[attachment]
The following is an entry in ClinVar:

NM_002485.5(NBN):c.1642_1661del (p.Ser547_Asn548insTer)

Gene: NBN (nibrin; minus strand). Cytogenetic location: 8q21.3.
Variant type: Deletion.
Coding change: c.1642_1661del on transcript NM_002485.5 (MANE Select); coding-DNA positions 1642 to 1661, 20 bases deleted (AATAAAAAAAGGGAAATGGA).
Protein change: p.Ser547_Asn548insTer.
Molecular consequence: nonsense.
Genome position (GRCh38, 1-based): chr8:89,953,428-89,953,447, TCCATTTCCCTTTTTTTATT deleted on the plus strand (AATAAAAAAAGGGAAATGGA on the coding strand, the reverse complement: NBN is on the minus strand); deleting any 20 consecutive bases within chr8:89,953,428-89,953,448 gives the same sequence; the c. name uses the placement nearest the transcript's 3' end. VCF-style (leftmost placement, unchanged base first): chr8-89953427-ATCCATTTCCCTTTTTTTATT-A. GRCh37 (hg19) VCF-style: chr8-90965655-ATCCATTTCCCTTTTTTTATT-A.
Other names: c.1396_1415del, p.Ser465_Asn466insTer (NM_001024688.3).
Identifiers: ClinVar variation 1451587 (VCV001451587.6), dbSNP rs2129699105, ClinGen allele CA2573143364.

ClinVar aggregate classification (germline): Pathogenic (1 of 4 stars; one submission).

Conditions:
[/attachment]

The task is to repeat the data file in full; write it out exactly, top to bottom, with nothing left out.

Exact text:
The following is an entry in ClinVar:

NM_002485.5(NBN):c.1642_1661del (p.Ser547_Asn548insTer)

Gene: NBN (nibrin; minus strand). Cytogenetic location: 8q21.3.
Variant type: Deletion.
Coding change: c.1642_1661del on transcript NM_002485.5 (MANE Select); coding-DNA positions 1642 to 1661, 20 bases deleted (AATAAAAAAAGGGAAATGGA).
Protein change: p.Ser547_Asn548insTer.
Molecular consequence: nonsense.
Genome position (GRCh38, 1-based): chr8:89,953,428-89,953,447, TCCATTTCCCTTTTTTTATT deleted on the plus strand (AATAAAAAAAGGGAAATGGA on the coding strand, the reverse complement: NBN is on the minus strand); deleting any 20 consecutive bases within chr8:89,953,428-89,953,448 gives the same sequence; the c. name uses the placement nearest the transcript's 3' end. VCF-style (leftmost placement, unchanged base first): chr8-89953427-ATCCATTTCCCTTTTTTTATT-A. GRCh37 (hg19) VCF-style: chr8-90965655-ATCCATTTCCCTTTTTTTATT-A.
Other names: c.1396_1415del, p.Ser465_Asn466insTer (NM_001024688.3).
Identifiers: ClinVar variation 1451587 (VCV001451587.6), dbSNP rs2129699105, ClinGen allele CA2573143364.

ClinVar aggregate classification (germline): Pathogenic (1 of 4 stars; one submission).

Conditions: